First appeared in Atlantic Unbound, 4/13/2000
Susan Sontag -- whose new novel, In America, has just been published -- doesn't feel at home in New York, or anywhere else. And that's the way she likes it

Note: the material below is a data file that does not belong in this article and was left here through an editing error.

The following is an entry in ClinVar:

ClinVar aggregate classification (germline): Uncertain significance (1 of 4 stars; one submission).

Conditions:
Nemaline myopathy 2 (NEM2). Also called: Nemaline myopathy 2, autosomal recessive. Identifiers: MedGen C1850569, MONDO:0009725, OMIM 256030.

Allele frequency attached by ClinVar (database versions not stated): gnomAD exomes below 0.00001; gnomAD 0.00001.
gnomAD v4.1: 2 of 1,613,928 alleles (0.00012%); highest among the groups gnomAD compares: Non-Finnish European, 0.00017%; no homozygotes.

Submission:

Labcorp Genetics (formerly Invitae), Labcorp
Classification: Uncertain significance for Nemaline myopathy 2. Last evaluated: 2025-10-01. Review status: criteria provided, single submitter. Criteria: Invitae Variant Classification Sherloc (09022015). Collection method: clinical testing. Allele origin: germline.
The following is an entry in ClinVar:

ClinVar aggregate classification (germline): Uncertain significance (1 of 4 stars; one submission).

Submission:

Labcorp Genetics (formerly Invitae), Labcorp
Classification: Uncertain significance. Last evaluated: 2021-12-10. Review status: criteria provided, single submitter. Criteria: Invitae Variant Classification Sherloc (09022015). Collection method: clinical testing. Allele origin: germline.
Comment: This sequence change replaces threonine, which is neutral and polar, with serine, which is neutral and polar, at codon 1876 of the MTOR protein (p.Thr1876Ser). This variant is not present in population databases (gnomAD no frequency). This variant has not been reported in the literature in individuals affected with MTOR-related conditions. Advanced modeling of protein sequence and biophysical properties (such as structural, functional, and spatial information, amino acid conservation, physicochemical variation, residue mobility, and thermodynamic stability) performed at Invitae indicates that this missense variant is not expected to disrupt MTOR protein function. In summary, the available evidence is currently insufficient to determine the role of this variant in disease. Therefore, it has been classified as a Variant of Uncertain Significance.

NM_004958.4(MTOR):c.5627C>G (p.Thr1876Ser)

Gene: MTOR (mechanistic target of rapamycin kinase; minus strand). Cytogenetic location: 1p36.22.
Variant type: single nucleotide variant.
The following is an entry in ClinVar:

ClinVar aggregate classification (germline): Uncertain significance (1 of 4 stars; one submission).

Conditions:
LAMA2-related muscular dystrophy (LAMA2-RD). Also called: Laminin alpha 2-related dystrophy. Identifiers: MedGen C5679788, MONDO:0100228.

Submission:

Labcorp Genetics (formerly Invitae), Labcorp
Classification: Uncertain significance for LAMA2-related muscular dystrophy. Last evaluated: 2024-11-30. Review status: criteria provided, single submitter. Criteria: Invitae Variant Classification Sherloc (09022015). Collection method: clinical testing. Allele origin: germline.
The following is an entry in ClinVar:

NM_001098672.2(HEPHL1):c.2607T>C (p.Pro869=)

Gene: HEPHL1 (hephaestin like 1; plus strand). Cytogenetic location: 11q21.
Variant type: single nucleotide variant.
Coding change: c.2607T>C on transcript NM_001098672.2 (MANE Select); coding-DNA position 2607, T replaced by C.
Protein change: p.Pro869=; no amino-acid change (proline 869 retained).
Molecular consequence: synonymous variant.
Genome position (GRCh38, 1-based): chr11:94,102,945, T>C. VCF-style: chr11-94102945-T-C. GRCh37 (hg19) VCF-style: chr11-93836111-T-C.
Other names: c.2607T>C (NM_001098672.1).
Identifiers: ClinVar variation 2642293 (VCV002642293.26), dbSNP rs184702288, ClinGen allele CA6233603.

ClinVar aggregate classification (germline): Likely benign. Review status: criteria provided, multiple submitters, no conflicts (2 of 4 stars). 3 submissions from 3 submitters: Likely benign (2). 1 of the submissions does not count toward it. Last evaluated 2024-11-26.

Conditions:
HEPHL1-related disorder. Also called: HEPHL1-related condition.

By the late seventies, books such as Against Interpretation (1966), Styles of Radical Will (1969), and On Photography (1977) had established Susan Sontag as an essayist whose concerns stretched from high culture to low before it was fashionable for writers to have this kind of range. Sontag wrote on subjects like film, photography, pornography, and camp with the same zeal she brought to the great European writers whom she helped introduce to American readers. The title essay of her collection Under the Sign of Saturn (1980) is about the German critic Walter Benjamin, and it is no wonder he had special meaning for her. In Benjamin's work many of the contrasting cultural and political concerns of his day -- any one of which would have sufficed for a lifetime's preoccupation by more narrowly focused thinkers -- flourished side by side. Similarly, in Sontag's essays there is an inclusiveness that may be the closest thing to intellectual unity we should hope for in our multi-dimensional culture. As Sontag says in the following interview, she does not like to exclude.